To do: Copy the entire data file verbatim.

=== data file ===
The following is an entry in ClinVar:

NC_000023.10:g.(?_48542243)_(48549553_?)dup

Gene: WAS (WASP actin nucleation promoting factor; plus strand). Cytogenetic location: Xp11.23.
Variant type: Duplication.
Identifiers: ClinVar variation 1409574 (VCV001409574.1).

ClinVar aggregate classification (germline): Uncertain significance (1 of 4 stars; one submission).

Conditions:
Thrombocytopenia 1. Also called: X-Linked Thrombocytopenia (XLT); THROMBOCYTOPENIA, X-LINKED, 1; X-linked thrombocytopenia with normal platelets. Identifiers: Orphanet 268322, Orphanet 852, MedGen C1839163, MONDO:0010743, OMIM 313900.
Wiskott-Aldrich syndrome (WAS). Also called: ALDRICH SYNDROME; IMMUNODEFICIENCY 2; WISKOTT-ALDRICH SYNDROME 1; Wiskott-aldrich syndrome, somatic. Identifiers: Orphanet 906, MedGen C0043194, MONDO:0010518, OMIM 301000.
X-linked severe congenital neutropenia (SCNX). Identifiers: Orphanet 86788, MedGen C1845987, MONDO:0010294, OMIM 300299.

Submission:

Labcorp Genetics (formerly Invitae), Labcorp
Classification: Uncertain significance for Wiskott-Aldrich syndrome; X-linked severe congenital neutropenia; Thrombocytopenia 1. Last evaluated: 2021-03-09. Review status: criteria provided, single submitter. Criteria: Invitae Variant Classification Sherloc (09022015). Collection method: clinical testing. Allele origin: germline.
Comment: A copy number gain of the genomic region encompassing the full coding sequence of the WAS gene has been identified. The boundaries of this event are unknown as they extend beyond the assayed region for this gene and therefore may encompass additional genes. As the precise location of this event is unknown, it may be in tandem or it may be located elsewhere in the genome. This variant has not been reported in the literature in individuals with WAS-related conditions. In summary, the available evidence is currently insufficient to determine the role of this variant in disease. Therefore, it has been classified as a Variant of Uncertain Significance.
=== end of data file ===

The following is an entry in ClinVar:

NC_000023.10:g.(?_48542243)_(48549553_?)dup

Gene: WAS (WASP actin nucleation promoting factor; plus strand). Cytogenetic location: Xp11.23.
Variant type: Duplication.
Identifiers: ClinVar variation 1409574 (VCV001409574.1).

ClinVar aggregate classification (germline): Uncertain significance (1 of 4 stars; one submission).

Conditions:
Thrombocytopenia 1. Also called: X-Linked Thrombocytopenia (XLT); THROMBOCYTOPENIA, X-LINKED, 1; X-linked thrombocytopenia with normal platelets. Identifiers: Orphanet 268322, Orphanet 852, MedGen C1839163, MONDO:0010743, OMIM 313900.
Wiskott-Aldrich syndrome (WAS). Also called: ALDRICH SYNDROME; IMMUNODEFICIENCY 2; WISKOTT-ALDRICH SYNDROME 1; Wiskott-aldrich syndrome, somatic. Identifiers: Orphanet 906, MedGen C0043194, MONDO:0010518, OMIM 301000.
X-linked severe congenital neutropenia (SCNX). Identifiers: Orphanet 86788, MedGen C1845987, MONDO:0010294, OMIM 300299.

Submission:

Labcorp Genetics (formerly Invitae), Labcorp
Classification: Uncertain significance for Wiskott-Aldrich syndrome; X-linked severe congenital neutropenia; Thrombocytopenia 1. Last evaluated: 2021-03-09. Review status: criteria provided, single submitter. Criteria: Invitae Variant Classification Sherloc (09022015). Collection method: clinical testing. Allele origin: germline.
Comment: A copy number gain of the genomic region encompassing the full coding sequence of the WAS gene has been identified. The boundaries of this event are unknown as they extend beyond the assayed region for this gene and therefore may encompass additional genes. As the precise location of this event is unknown, it may be in tandem or it may be located elsewhere in the genome. This variant has not been reported in the literature in individuals with WAS-related conditions. In summary, the available evidence is currently insufficient to determine the role of this variant in disease. Therefore, it has been classified as a Variant of Uncertain Significance.